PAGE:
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New Jersey Division of Youth and Family Services v. S.R

December 3, 2010


On appeal from the Superior Court of New Jersey, Chancery Division, Family Part, Passaic County, Docket No. FN-16-170-09.

Per curiam.


Submitted November 17, 2010 - Decided Before Judges Axelrad, R. B. Coleman, and J. N. Harris.

Appellant S.R. fathered a daughter K.R. in January 2009.

S.R. appeals from an order entered on October 29, 2009, which found that S.R. had abused K.R. by inflicting two fractured ribs on the infant. K.R.'s mother P.P. was found not to have abused the child, and the infant was returned to her custody after a dispositional hearing. Arguing essentially that the Family Part's determination of abuse was against the weight of the evidence and that the court improperly reallocated the burden of proof, S.R. seeks to reverse the Family Part's conclusions. Because we are unable to agree that errors were committed in these proceedings, we affirm.


The Division of Youth and Family Services (DYFS) became involved with S.R. and his daughter on April 23, 2009, after DYFS received a referral from St. Joseph's Hospital, where a pediatrician suspected that K.R. had been physically abused. At the time, S.R. was twenty-three years old and P.P. was nineteen.

Before the birth of their child, S.R. and P.P. lived separately in Paterson, two buildings apart from each other. After K.R.'s birth, S.R. visited with his daughter at the home of the child's mother on multiple occasions. In April 2009, S.R. moved in with P.P. and K.R.

On April 20, 2009, after P.P. had brought K.R. to the family pediatrician for suspicious bruising and bleeding, the then three-month old infant was admitted to St. Joseph's Hospital. Two days later, K.R. was evaluated by Dr. David Kroning, M.D., Chief, Pediatric Emergency Department, and principal of the Child Protection and Safety Center at the hospital. Dr. Kroning conducted a physical examination of K.R. and also reviewed her medical records, which included a previous emergency room visit to St. Joseph's Hospital on February 28, 2009. Those records indicated prior concerns of bruising and rash-like symptoms on the infant. During the physical exam, the doctor found further bruising on the infant's chest.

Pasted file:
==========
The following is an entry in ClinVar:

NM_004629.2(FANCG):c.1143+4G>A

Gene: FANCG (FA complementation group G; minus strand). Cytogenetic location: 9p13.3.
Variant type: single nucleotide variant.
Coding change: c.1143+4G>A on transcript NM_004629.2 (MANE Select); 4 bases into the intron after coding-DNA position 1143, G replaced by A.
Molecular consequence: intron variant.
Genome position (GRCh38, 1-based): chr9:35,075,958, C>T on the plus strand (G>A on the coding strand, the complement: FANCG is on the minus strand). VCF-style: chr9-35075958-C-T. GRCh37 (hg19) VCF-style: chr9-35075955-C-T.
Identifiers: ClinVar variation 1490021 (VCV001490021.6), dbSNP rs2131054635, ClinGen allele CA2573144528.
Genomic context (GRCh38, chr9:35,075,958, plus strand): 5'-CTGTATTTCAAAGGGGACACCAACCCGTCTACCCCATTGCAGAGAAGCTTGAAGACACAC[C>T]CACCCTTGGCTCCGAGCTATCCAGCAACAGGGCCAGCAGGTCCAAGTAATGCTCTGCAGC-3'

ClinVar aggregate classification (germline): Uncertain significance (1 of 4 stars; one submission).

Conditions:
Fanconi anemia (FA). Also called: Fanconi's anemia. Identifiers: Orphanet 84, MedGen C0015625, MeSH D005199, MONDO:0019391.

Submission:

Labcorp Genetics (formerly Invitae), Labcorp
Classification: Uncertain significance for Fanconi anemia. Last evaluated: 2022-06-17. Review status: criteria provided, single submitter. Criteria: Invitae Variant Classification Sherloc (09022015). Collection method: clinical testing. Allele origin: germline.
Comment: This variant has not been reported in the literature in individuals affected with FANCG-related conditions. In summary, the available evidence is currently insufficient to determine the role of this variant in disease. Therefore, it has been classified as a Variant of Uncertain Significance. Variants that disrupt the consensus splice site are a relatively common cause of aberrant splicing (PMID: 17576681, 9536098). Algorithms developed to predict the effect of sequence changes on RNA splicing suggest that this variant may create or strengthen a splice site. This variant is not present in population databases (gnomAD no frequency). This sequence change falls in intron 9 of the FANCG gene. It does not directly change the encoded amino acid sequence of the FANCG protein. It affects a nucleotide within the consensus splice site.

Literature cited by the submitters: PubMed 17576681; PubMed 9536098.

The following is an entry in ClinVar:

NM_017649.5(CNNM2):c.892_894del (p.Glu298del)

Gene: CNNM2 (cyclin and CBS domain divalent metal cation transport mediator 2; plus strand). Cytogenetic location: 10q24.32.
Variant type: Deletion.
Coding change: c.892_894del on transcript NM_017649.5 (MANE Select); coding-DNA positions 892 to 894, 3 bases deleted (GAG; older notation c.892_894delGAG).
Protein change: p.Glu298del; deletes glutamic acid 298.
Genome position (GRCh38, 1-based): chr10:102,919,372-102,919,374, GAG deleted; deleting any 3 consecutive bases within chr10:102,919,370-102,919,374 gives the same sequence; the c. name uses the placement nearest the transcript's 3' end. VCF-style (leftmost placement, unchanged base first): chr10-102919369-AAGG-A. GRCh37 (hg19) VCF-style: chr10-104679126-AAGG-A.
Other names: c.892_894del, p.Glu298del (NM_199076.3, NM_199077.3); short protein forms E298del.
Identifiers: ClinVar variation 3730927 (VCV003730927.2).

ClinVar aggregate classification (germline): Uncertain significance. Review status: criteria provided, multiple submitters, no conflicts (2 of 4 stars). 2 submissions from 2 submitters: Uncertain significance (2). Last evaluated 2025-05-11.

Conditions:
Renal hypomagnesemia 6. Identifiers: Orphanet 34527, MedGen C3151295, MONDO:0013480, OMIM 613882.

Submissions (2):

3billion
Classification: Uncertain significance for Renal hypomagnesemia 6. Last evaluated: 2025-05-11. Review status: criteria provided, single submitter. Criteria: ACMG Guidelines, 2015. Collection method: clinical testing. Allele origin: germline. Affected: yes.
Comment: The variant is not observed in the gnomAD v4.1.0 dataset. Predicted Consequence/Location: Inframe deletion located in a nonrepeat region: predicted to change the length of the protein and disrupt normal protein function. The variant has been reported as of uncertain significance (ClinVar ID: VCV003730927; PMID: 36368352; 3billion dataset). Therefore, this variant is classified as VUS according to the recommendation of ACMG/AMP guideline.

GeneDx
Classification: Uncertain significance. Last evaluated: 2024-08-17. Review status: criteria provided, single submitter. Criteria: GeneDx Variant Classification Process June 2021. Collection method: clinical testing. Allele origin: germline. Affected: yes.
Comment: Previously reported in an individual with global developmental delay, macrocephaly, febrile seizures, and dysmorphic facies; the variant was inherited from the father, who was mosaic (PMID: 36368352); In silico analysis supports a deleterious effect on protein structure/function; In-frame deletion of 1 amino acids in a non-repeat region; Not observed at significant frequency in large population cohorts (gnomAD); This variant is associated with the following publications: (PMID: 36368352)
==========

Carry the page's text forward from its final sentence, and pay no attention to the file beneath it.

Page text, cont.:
Dr. Kroning ordered a skeletal survey, and also consulted with Dr. Dennis John Kou, M.D., a hematologist, to rule out any blood disorders that could be causing the bruising. During his review of the skeletal survey, Dr. Kroning consulted with Dr. Robin Frank-Gerzberg, M.D., a radiologist at the hospital, who concluded in her report that there were bi-lateral healing rib fractures present in the child. As a result of these observations and conclusions, DYFS was contacted to report that K.R.'s injuries were likely the result of physical abuse.

As a result of the physical examinations and prior history, DYFS activated an emergency removal of the child pursuant to N.J.S.A. 9:6-8.26 and -8.30 on April 29, 2009. The next day, DYFS filed a Verified Complaint and an Order to Show Cause against both parents, seeking the continued care, custody, and supervision of the minor with DYFS. The Family Part granted this request in an order dated May 1, 2009.